Anderson has one full-length record out now and recently released her third EP. Titled Won’t Stay Down, it features five original songs with a full band in support.
Another aim for adé PROJECT is to work with as many artists of color as possible, using a cooperative model. “We often are left out of decision-making processes or not invited to the table where decisions are being made,” Cortina Caldwell explains.
“Many artists, creatives, musicians and performers are leaving due to the rapidly increasing cost of living, putting Asheville’s culture at risk,” says Stephanie Moore of the Center for Craft, Creativity and Design. Despite a flurry of concern and initiative, local leaders and developers are finding that providing affordable living and working space for the area’s working artists remains a difficult challenge as property values and rents continue to climb in the city.
“Some people say, ‘I really don’t know about polka,’ but we make it for everyone,” clarinet player Adam Bennett says. “This year, we threw in ‘Africa,’ by Toto.”
The Asheville-based multi-hyphenate discusses her varied work on the acclaimed new film.
The Australian pop-punk quartet play Static Age Records on Sept. 25.
“We’re looking back at that time of black excellence and giving it a new light for today with our music and our brand,” says multi-instrumentalist Adrian Younge.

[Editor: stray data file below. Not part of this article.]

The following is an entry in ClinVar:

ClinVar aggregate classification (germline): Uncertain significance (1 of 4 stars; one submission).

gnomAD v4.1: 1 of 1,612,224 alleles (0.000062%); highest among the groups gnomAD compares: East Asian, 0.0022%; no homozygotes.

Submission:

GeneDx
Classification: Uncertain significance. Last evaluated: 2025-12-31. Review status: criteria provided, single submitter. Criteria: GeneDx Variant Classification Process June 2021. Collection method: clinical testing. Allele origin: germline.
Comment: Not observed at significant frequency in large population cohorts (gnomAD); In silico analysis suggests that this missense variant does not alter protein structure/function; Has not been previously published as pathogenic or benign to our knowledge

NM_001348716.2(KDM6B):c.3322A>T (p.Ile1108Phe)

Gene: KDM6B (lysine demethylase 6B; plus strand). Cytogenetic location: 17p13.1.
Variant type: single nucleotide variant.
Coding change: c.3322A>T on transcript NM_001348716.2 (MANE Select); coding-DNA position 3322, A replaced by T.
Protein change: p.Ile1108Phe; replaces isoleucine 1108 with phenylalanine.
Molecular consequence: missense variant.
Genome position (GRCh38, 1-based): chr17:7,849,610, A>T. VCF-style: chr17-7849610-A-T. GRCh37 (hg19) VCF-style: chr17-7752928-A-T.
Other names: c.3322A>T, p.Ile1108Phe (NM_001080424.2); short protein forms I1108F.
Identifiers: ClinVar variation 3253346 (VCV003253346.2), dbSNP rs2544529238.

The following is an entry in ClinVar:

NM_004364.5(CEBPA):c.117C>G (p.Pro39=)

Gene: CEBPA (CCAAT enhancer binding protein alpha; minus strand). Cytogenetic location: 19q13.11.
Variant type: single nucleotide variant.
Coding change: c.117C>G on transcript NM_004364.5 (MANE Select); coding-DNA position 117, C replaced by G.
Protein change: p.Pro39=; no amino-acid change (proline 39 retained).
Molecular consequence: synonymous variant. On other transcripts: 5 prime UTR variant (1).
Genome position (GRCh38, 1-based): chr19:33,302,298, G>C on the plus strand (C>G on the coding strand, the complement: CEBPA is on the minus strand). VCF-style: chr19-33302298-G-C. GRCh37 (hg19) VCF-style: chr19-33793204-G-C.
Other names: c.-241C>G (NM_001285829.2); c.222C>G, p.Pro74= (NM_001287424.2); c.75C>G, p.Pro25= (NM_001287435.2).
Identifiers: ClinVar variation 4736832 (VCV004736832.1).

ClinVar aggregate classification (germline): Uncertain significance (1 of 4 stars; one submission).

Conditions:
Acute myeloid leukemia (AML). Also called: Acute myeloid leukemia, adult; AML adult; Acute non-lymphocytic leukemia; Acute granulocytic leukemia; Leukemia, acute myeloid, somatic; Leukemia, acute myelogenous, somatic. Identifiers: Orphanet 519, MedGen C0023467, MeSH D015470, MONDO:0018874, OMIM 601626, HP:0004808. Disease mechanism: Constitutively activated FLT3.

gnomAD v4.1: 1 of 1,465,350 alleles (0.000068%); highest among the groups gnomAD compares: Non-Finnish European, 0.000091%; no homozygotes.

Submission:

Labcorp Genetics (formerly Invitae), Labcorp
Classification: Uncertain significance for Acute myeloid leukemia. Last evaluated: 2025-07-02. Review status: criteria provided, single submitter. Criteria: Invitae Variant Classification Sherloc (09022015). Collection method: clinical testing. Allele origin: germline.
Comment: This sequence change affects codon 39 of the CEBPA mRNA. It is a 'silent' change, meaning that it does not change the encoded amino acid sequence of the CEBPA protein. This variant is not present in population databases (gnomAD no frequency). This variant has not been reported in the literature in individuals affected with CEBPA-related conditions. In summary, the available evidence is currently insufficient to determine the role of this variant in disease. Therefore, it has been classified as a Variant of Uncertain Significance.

The Brooklyn-based folk-noir duo plays Asheville Julyan Davis’ Mill at Riverside studio on Sept. 24.
The Asheville-based progressive bluegrass group headlines The Grey Eagle on Sept. 21.
The outdoor fine art and craft show returns to downtown Weaverville on Sept. 21.
To celebrate the release of his latest record, ‘Soul of the City Streets,’ Adi the Monk gave an exclusive, four-song performance at The Grey Eagle
The Ben Harper-produced single is matched by a lush, Asheville-set video, filmed by Andrew Anderson.
“I think I’m here for the people who want to go a little deeper,” says Alex Krug. “I think I’m here for the real listeners.”
Steven Fiore created his latest album, ‘Sudden Swoon,’ in his home studio (he calls it The Study). His process of crafting the album involved recording demos for 20 songs, sharing them with his Facebook followers and inviting them to vote for their favorites.
Among other dates, Secret Shame played a coveted spot on this year’s Hopscotch Music Festival lineup.
The need for representation led to the decision to put together an anthology of speculative fiction by black women. The book, ‘Black From the Future: A Collection of Black Speculative Writing’ has been hailed as an “outstanding anthology” by Publisher’s Weekly.
The all-female mariachi band offers master classes and a performance at UNCA, Sept. 17-18.
The uptempo Brooklyn-based band plays The Mothlight on Sept. 14.
The Asheville Area Arts Council’s latest color ball spotlights grant recipients in South Slope and River Arts District venues.
The Broadcast plays “Led Zeppelin IV” in its entirety as a fundraiser for the Music Academy of Asheville on Sept. 14 at The Orange Peel.
Murphy Funkhouser Capps takes us along for the ride from her childhood through motherhood, and beyond. She provides laughter and pathos amid the literal stacks of world-worn suitcases that adorn the stage around her.